Great Lakes Insurance SE v. Andersson

Filing 29

District Judge Timothy S. Hillman: ORDER entered granting 9 Motion to Dismiss and denying 19 Motion for Sanctions. (Castles, Martin)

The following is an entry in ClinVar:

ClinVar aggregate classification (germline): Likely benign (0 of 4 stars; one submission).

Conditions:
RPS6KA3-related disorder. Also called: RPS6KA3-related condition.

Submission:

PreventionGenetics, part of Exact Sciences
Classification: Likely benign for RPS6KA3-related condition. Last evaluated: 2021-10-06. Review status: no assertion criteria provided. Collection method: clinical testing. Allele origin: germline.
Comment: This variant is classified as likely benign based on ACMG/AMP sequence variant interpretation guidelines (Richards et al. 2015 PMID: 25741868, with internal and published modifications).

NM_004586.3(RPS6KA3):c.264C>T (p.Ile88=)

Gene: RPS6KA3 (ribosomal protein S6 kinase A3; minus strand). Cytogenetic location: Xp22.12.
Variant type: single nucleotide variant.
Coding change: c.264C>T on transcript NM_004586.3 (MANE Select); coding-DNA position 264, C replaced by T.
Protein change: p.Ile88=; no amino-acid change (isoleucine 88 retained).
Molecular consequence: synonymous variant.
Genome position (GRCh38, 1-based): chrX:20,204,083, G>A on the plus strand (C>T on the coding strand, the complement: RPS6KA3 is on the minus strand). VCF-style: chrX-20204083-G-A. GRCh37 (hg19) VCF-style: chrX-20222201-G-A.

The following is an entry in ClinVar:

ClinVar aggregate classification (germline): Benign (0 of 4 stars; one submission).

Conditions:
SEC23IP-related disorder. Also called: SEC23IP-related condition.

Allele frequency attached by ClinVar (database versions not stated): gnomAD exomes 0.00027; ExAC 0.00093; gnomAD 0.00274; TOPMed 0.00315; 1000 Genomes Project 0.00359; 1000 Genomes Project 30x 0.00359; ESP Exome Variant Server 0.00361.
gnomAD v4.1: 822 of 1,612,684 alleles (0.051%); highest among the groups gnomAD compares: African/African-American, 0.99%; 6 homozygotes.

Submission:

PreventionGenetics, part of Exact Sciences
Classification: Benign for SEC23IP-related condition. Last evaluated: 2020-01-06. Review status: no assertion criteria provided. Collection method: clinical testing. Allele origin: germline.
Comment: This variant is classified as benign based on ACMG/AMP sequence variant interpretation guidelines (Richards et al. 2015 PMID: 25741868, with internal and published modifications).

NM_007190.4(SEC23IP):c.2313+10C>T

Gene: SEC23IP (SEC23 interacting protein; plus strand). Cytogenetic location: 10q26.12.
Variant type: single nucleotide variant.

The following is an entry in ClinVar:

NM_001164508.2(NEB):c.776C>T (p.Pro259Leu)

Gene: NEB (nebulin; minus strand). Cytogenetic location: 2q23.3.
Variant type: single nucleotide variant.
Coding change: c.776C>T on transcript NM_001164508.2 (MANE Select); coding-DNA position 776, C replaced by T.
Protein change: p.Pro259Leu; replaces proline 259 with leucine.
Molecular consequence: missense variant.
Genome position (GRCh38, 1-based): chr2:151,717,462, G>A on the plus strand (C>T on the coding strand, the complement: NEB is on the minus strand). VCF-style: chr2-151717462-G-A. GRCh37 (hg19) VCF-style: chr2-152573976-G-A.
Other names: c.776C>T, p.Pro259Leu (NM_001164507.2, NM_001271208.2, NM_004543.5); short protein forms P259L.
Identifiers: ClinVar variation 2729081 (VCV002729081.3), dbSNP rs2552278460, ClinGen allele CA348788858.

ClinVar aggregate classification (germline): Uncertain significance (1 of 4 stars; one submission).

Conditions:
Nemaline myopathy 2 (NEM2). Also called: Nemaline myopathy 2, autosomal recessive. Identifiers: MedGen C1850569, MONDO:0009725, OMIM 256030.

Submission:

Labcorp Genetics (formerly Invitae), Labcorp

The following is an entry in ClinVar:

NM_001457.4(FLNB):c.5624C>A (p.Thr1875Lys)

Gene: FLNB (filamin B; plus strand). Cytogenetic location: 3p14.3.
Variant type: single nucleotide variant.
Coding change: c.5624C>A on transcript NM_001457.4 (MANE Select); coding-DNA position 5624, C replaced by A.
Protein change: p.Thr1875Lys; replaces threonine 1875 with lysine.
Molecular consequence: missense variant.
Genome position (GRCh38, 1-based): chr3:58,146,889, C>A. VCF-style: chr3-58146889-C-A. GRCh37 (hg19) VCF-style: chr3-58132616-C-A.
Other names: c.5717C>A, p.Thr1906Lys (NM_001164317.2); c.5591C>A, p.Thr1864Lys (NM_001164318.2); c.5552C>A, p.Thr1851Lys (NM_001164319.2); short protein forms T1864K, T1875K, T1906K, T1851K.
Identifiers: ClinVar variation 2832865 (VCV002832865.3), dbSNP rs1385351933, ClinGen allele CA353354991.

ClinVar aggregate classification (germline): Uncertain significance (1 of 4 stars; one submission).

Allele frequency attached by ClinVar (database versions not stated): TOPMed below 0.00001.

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Case 4:21-cv-40087-TSH Document 29 Filed 09/19/22 Page 1 of 5 UNITED STATES DISTRICT COURT DISTRICT OF MASSACHUSETTS IN ADMIRALTY ____________________________________ ) GREAT LAKES INSURANCE SE, ) ) Plaintiff ) ) CIVIL ACTION v. ) NO. 21-40087- TSH ) MARTIN ANDERSSON, ) ) Defendant. ) ) ____________________________________) ORDER ON DEFENDANT’S MOTION TO DISMISS AND MOTION FOR SANCTIONS September 19, 2022 Hillman, SJ. This case involves a dispute about coverage under a marine insurance policy and specifically, whether the owner of a catamaran is to be indemnified with respect to a 2019 sailing accident that destroyed the insured vessel. The case arises out of the same facts as Great Lakes Insurance SE v. Andersson, Civil Action No. 4:20-cv-40020 (D.Mass) (“Andersson I”). On December 21, 2018, Andersson purchased a $365,000 marine insurance policy from GLI for his catamaran, The Melody). The Policy became void ab initio if Andersson breached a number of warranties, including sailing beyond the Policy’s navigational limits, failing to maintain the vessel in a seaworthy condition, or allowing an unapproved operator to navigate, operate, or be “at the helm.” On December 16, 2019, The Melody sustained catastrophic damage when she hit a breakwater and became stranded in open water near the Port of Boca Chica in the Dominican Case 4:21-cv-40087-TSH Document 29 Filed 09/19/22 Page 2 of 5 Republic. (Comp. ¶ 10, Docket No. 1). GLI refused to cover the cost of salvage, repair, or replacement on two grounds: that Andersson had sailed beyond the Policy’s navigational limits and that the Melody was not seaworthy during Andersson’s ill-fated three-day voyage from Aruba to St. Martin. (¶¶ 12-14). GLI filed Andersson I seeking a declaration that it had no coverage obligation to Andersson under the Policy for any losses arising out of The Melody’s stranding After discovery was closed and the scheduling order’s deadline for amending pleadings had passed, GLI sought the Court’s leave to amend to add a claim alleging Andersson had violated the policy’s Named Operator Warranty, and the motion was denied by this Court as untimely and unfairly prejudicial to Andersson. On August 6, 2021, GLI filed a Notice of Appeal of the trial court’s order denying the motion for leave to amend and of the order denying reconsideration. After filing its appeal, GLI filed this lawsuit restating the claim it sought to add through the motion for leave to amend as a separate action. The First Circuit dismissed the interlocutory appeal for lack of jurisdiction pursuant to 28 U.S.C. § 1292(a)(3). 1 For the reasons stated herein, the motion to dismiss is granted. Discussion Under the doctrine of res judicata, or claim preclusion, “a final judgment on the merits of an action precludes the parties or their privies from relitigating claims that were raised or could have been raised in that action.” Hatch v. Trail King Indus., Inc., 699 F.3d 38, 45 (1st Cir. 2012) The right to file an interlocutory appeal during the pendency of an admiralty lawsuit is created by statute and limited in scope by the narrow interpretation of that statute: “(3) Interlocutory decrees of such district courts or the judges thereof determining the rights and liabilities of the parties to admiralty cases in which appeals from final decrees are allowed.” 28 U.S.C. § 1292(a)(3). The body of caselaw interpreting that statute has determined there is no jurisdiction over an interlocutory appeal in admiralty where a ruling leaves a party with the means to seek the remedy it is seeking. The Court agrees with Andersson that the First Circuit’s denial of jurisdiction at this time does not bar GLI from obtaining the remedy of a declaratory judgment through its remaining arguments, nor does it prevent GLI from seeking appellate relief after a final judgment is entered in Andersson I. 1 2 Case 4:21-cv-40087-TSH Document 29 Filed 09/19/22 Page 3 of 5 (internal quotation marks and citation omitted); Windham v. J.P. Morgan Chase, NA, No. 1810402-FDS, 2018 WL 2739967, at *2 (D.Mass. Apr. 20, 2018). “To establish claim preclusion, the defendant must show that ‘(1) the earlier suit resulted in a final judgment on the merits, (2) the causes of action asserted in the earlier and later suits are sufficiently identical or related, and (3) the parties in the two suits are sufficiently identical or closely related.’ ” Metzler Asset Mgmt. GmbH v. Kingsley, 928 F.3d 151, 156 (1st Cir. 2019) (quoting Airframe Sys., Inc. v. Raytheon Co., 601 F.3d 9, 14 (1st Cir. 2010)); see also id. at 46-47 (explaining that claim preclusion under Massachusetts law operates the same way as claim preclusion under federal law). The doctrine serves two important functions: (1) “protecting litigants against gamesmanship and the added litigation costs of claim-splitting,” and (2) “preventing scarce judicial resources from being squandered in unnecessary litigation.” Airframe Sys., Inc. v. Raytheon Co., 601 F.3d 9, 14 (1st Cir. 2010). Under Federal law, “[i]t is well settled that denial of leave to amend constitutes res judicata on the merits of the claims which were the subject of the proposed amended pleading.” Hatch, supra at 45–46, quoting King v. Hoover Group, Inc., 958 F.2d 219, 222–223 (8th Cir.1992). See Huck v. Dawson, 106 F.3d 45, 49–50 (3d Cir.), cert. denied, 520 U.S. 1276, 117 S.Ct. 2458 (1997). This is the rule even when the denial of the motion to amend was not appealed. See Qualicare–Walsh, Inc. v. Ward, 947 F.2d 823, 826 (6th Cir.1991) (where the judge denied a request to amend the complaint and the plaintiffs chose not to appeal, the judge's determination became a final judgment and the doctrine of res judicata applied); EFCO Corp. v. U.W. Marx, Inc., 124 F.3d 394, 399–400 (2d Cir.1997) (“Where a plaintiff's motion to amend its complaint *438 in the first action is denied, and plaintiff fails to appeal the denial, res judicata applies to the claims sought to be added in the proposed amended complaint”). “It is widely 3 Case 4:21-cv-40087-TSH Document 29 Filed 09/19/22 Page 4 of 5 accepted that appeal is the plaintiff's only recourse” when a motion to amend is denied as untimely. Johnson v. SCA Disposal Servs. of New Eng., Inc., 931 F.2d 970, 976 & n.19 (1st Cir. 1991). Other circuits have also found that denial of a motion to amend constitutes a decision of the merits for res judicata purposes. In Arrigo v. Link Stop, Inc., the US Court of Appeals for the Seventh Circuit, joined other circuits in holding that a trial court's denial of a motion to amend constitutes a decision on the merits for res judicata purposes. Arrigo v. Link, 838 F.ed. 787, 799 (7th Cir. 2016). See also Christman v. Saint Lucie Cty., Fla., 509 Fed.Appx. 878, 879 (11th Cir. 2013) (unpublished). Andersson moves to dismiss on the basis of res judicata, while GLI argues that the application of res judicata here is improper because it contends that the denial of a motion to amend the complaint is not a final judgment on the merits” within the meaning of claim preclusion. There is no dispute that this case arises out of the same incident as GLI’s previous lawsuit. There is also no dispute that GLI is raising the same claim that they attempted to raise in their previous lawsuit. Under these circumstances, the rule from Hatch applies, and the new lawsuit is precluded. Allowing GLI to proceed here would result in the very prejudice and inefficiency that this Court’s denial of GLI’s motion for leave to amend was intended to avoid. See Arrigo, 836 F.3d at 800. GLI will have the opportunity to appeal the motion to amend upon the conclusion of Andersson I. In a separate motion, Andersson seeks sanctions pursuant to Rule 11. The Federal Rules of Civil Procedure allow the Court to impose sanctions where a party has filed any pleading, written motion or other paper with the court for an improper purpose, such as to harass, cause unnecessary delay, or needlessly increase the cost of litigation. Filings must be warranted by existing law or “by a nonfrivolous argument for extending, modifying, or reversing 4 Case 4:21-cv-40087-TSH Document 29 Filed 09/19/22 Page 5 of 5 existing law or for establishing new law,” and factual contentions must have evidentiary support after a reasonable opportunity for discovery. Fed. R. Civ. Proc. 11(b). Andersson accuses GLI of violating Rule 11 by filing the late motion to amend and bringing the second lawsuit, accusing GLI of driving up the cost of litigation and attempting to harass Andersson. Conclusion For the reasons set forth above, Defendant’s Motion to Dismiss (Docket No. 9) is granted. Defendant’s Motions for Sanctions (Docket No. 19) is denied. SO ORDERED. /s/ Timothy S. Hillman TIMOTHY S. HILLMAN SENIOR DISTRICT JUDGE 5